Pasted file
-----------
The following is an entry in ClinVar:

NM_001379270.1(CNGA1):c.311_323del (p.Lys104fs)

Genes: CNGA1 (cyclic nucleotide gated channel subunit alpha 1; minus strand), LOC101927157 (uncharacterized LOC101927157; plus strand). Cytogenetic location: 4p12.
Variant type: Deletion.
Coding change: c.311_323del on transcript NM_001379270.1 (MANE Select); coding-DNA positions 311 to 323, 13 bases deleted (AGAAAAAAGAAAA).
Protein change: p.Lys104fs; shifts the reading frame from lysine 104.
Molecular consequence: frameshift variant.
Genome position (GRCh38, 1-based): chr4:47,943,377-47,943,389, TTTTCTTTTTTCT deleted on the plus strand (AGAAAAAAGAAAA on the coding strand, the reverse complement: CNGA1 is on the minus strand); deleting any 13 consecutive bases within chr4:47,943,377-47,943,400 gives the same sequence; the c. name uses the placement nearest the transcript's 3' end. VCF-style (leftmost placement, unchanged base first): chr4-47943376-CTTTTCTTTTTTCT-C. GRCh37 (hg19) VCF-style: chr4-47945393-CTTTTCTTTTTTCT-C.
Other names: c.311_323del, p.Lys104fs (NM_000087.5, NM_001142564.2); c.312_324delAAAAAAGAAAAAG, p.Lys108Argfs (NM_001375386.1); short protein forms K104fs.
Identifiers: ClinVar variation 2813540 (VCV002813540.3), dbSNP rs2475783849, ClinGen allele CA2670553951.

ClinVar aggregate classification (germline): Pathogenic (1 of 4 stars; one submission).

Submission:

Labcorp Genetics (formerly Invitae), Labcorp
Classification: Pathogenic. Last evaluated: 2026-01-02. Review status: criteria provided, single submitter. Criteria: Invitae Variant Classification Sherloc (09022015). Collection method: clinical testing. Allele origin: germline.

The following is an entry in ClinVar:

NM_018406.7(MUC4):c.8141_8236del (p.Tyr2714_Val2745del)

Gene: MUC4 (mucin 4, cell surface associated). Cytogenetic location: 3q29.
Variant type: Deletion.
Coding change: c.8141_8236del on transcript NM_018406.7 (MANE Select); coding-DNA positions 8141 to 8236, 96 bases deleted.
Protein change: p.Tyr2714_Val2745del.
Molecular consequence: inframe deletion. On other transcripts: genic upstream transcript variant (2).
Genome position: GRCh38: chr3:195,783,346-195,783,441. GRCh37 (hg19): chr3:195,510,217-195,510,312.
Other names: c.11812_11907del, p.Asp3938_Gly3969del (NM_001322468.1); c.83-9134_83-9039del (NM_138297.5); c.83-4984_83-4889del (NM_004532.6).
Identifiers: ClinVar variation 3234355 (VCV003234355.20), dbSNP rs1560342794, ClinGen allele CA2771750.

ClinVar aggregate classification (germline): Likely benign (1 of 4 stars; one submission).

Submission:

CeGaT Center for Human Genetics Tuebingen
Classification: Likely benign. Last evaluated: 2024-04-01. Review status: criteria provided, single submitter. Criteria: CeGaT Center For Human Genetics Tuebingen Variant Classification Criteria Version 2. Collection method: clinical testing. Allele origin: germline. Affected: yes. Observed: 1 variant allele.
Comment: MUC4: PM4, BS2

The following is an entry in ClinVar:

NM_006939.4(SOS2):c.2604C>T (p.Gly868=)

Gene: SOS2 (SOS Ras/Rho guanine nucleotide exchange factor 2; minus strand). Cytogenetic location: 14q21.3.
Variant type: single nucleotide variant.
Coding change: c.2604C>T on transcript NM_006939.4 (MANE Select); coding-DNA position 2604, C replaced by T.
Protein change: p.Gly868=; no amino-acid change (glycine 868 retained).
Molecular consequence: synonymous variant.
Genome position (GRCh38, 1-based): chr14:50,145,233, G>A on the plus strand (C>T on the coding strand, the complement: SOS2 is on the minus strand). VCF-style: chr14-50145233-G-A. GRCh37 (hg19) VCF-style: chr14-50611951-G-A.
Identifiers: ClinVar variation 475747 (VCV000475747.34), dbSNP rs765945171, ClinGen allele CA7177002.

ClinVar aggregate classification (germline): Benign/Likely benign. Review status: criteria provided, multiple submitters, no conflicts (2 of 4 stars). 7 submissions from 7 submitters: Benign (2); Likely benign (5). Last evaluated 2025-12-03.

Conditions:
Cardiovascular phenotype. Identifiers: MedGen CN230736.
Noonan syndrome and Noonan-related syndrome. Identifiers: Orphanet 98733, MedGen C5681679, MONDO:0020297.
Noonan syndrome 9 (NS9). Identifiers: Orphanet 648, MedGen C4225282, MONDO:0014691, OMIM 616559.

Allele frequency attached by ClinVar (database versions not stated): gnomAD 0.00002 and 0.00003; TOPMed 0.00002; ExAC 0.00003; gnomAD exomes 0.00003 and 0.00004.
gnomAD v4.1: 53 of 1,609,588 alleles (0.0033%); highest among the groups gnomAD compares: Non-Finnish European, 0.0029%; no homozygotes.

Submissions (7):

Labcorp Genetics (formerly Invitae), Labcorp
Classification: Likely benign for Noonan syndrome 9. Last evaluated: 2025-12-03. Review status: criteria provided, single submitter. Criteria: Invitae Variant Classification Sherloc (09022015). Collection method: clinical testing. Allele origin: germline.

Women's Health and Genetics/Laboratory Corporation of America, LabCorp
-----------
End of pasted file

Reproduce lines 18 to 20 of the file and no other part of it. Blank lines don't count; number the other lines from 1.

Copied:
Variant type: Deletion.
Coding change: c.8141_8236del on transcript NM_018406.7 (MANE Select); coding-DNA positions 8141 to 8236, 96 bases deleted.
Protein change: p.Tyr2714_Val2745del.